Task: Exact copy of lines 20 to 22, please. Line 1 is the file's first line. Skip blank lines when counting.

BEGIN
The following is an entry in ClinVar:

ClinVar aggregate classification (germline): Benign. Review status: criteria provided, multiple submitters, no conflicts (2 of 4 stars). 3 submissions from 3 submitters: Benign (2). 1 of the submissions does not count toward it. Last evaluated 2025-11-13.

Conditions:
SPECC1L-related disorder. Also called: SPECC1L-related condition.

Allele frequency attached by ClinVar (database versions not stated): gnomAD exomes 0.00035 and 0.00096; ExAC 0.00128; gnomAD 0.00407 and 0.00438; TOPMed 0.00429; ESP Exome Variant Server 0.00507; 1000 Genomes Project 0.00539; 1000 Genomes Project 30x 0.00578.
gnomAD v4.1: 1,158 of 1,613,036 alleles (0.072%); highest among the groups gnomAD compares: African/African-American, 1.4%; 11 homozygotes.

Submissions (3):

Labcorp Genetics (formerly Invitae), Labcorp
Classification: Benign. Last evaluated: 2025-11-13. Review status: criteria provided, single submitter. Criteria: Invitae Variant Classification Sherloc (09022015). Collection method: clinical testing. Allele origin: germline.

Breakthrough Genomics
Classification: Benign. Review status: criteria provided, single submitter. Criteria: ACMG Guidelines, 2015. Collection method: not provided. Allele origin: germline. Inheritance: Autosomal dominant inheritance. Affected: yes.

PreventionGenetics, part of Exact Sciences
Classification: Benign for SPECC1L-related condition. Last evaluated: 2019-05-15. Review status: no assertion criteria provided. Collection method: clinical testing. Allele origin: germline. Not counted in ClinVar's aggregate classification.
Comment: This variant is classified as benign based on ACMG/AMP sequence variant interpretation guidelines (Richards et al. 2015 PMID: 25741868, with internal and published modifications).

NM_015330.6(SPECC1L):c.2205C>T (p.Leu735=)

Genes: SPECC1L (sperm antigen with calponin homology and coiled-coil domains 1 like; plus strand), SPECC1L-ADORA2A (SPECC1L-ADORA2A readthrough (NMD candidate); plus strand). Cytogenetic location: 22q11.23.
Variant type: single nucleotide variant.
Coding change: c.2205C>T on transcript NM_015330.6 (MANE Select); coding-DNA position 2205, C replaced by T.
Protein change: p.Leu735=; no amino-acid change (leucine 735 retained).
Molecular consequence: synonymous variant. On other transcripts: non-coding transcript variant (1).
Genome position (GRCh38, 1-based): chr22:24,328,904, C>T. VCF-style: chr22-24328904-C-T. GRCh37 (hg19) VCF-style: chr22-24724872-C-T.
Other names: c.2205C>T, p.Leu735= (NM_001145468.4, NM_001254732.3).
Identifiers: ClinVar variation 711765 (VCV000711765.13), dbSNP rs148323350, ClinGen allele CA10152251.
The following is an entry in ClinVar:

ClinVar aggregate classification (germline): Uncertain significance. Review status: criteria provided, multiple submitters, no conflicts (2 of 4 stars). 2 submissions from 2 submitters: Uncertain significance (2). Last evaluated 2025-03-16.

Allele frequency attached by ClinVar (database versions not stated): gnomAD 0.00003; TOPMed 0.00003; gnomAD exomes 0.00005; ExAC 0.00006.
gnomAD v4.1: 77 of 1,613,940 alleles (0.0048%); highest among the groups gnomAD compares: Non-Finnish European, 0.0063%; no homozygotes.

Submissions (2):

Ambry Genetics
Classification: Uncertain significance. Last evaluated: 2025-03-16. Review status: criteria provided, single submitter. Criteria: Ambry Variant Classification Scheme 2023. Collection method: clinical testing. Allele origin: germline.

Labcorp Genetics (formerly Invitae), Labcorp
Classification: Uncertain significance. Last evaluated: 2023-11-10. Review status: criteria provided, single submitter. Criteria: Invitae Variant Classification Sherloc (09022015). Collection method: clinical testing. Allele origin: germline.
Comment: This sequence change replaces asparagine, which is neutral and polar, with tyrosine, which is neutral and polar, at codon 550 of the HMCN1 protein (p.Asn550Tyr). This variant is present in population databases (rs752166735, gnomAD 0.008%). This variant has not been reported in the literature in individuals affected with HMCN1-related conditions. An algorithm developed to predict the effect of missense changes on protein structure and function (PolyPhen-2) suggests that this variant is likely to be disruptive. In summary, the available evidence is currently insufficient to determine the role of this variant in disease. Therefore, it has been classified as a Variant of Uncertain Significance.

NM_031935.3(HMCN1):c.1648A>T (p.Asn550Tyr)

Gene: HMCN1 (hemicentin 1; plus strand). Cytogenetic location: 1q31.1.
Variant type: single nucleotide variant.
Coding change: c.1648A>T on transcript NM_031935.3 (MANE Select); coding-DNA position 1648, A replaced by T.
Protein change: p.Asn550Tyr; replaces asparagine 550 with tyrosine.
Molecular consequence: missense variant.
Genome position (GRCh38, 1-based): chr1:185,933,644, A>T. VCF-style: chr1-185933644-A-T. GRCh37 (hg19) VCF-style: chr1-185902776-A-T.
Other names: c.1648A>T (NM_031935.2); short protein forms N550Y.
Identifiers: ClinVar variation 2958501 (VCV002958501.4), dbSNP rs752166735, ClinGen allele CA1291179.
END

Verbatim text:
Molecular consequence: synonymous variant. On other transcripts: non-coding transcript variant (1).
Genome position (GRCh38, 1-based): chr22:24,328,904, C>T. VCF-style: chr22-24328904-C-T. GRCh37 (hg19) VCF-style: chr22-24724872-C-T.
Other names: c.2205C>T, p.Leu735= (NM_001145468.4, NM_001254732.3).